Many of the mathematical objects I work with are extremely hard to visualize in your head. Tools like Mathematica are certainly a great help, but sometimes the flat image projected on the screen doesn’t allow one to appreciate the full subtlety of something I’m interested in. There are a lot of possible ways to help with this: 3D printing of mathematical models, facilities like the Tufts Center for Scientific Visualization, or using a 3D display. But it would be much more convenient to have something simple to use on a laptop, and also that could be usable in the classroom without too much special equipment.
One potential solution is to use anaglyphs—images where the left and right views are encoded by color—which require a pair of glasses with complementary colors. You’ve most likely seen the Red/Cyan glasses before as they’re common for toys and available very cheaply. The image at the top of this post is an anaglyph.
I’ve made a Mathematica package that can automatically generate images (and potentially movies!) from any Graphics3D object. This includes the output of most Mathematica commands that give a 3D result such as Plot3D, ListPlot3D, ParametricPlot3D etc. The package is extremely simple to use; programs can generate anaglyphs using a single simple function call. Some examples are included on this page. You’ll need a pair of Red/Cyan glasses to view them. I found that using these in my classes resulted in students gaining a much deeper appreciation for some of the mathematical objects in question, made them far more fun and generated a great deal of excitement in the students that helped their engagement. Hope you enjoy using the package!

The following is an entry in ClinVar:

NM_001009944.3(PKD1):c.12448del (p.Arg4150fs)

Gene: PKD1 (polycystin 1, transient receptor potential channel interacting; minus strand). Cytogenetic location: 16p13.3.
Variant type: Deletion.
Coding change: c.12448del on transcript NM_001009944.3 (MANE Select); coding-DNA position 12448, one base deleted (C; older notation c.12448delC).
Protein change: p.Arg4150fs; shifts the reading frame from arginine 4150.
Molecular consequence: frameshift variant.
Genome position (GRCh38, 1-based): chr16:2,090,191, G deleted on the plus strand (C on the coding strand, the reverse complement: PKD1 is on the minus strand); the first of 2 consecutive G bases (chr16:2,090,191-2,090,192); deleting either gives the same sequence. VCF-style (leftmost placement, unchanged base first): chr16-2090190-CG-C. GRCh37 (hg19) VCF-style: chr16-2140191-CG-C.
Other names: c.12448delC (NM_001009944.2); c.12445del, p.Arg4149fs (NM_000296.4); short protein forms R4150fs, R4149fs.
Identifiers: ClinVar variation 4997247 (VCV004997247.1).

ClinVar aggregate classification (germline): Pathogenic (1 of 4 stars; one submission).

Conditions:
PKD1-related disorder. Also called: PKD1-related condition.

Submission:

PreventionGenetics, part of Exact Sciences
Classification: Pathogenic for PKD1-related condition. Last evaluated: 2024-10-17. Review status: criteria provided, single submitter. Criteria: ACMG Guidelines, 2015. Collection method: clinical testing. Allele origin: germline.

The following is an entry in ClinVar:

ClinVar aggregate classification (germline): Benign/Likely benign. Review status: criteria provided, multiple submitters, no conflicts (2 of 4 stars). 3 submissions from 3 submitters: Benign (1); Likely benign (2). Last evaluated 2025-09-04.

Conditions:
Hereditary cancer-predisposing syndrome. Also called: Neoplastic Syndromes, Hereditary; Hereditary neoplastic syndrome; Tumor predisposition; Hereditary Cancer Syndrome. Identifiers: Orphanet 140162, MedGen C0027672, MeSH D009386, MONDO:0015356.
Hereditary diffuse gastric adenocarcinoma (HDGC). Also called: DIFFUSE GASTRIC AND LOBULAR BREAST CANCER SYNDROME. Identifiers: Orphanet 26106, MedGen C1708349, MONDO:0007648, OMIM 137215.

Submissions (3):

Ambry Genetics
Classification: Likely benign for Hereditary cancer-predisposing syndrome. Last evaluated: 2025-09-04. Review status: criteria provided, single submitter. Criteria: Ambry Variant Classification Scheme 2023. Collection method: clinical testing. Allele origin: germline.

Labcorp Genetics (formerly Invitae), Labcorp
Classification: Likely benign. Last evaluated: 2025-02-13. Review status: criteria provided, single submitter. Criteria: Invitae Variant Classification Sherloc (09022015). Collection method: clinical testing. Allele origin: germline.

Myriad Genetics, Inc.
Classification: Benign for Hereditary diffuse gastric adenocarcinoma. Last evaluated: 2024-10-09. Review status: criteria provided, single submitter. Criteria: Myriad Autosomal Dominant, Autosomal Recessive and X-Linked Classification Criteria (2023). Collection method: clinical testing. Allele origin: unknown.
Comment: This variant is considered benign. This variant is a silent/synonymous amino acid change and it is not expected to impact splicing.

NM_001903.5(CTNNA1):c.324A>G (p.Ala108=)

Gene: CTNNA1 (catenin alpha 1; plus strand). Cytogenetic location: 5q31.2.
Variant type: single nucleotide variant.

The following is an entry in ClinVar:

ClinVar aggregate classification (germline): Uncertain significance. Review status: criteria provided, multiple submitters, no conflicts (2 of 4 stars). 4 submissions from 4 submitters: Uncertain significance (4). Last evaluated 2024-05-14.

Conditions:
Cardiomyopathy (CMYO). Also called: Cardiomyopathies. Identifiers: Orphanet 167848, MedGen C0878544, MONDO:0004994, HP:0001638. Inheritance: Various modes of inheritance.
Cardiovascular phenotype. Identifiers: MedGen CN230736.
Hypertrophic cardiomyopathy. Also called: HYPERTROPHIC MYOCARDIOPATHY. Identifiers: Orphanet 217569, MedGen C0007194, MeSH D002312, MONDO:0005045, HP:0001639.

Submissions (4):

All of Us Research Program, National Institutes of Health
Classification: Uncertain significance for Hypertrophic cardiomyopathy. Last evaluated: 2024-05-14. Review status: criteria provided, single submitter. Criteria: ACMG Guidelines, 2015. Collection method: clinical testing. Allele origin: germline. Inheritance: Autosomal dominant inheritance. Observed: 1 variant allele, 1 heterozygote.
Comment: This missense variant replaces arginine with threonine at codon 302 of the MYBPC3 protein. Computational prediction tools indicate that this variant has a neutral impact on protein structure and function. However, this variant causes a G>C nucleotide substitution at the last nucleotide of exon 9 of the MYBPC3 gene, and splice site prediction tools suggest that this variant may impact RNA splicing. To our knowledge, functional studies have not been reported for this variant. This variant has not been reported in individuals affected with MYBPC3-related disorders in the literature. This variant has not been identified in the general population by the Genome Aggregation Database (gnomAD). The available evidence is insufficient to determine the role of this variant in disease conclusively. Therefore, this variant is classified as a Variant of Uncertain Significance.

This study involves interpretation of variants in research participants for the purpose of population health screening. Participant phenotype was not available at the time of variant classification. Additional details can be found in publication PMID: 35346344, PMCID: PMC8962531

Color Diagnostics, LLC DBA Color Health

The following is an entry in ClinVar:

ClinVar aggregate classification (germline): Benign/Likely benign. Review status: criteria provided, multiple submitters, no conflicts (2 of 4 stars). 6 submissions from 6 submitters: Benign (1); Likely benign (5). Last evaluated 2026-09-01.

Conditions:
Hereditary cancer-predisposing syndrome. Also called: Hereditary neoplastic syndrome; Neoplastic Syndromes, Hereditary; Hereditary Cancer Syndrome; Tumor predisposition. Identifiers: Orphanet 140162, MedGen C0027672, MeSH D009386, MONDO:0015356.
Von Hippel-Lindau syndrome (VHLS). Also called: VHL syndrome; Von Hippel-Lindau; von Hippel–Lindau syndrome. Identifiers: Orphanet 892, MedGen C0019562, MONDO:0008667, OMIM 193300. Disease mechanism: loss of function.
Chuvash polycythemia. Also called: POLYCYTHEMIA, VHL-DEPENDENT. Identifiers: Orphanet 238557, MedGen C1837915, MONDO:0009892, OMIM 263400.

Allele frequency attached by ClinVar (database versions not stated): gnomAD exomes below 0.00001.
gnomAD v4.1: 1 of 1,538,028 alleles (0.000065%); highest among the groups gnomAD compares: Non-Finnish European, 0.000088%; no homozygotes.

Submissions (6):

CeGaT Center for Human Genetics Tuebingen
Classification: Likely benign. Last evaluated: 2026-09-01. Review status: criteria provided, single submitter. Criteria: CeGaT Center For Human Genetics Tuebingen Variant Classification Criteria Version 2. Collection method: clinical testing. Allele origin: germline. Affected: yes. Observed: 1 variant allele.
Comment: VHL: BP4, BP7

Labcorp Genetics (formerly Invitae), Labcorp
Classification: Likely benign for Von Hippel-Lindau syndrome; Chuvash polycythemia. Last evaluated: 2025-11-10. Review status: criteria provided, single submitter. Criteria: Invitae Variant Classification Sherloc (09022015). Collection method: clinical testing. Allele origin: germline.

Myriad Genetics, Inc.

You can download the Mathematica package here. A notebook containing examples from my physics classes is also available.
To try the package, simply open it in Mathematica and click the “Run Package” button that appears in the top right hand corner of the file. You’ll need to do this every time you restart Mathematica and so, if you like it, you will need to install the package somewhere more permanent. Mathematica looks in a number of special folders on your computer for such files, which you can find by executing the command $Path from inside a notebook. On a Mac, a good place to do so is ~/Library/Mathematica/Autoload — the Anaglyph package will then be available for you to use whenever you need it.
• Use Manipulate to make rotatable anaglyphs as shown in the example document.
• By exporting a sequence of slightly different images, it’s easy to make anaglyph movies!
A spherical harmonic function, important for quantum mechanics in 3D:The Mathematica polyhedron:
Questions/FeedbackEmail us at firstname.lastname@example.org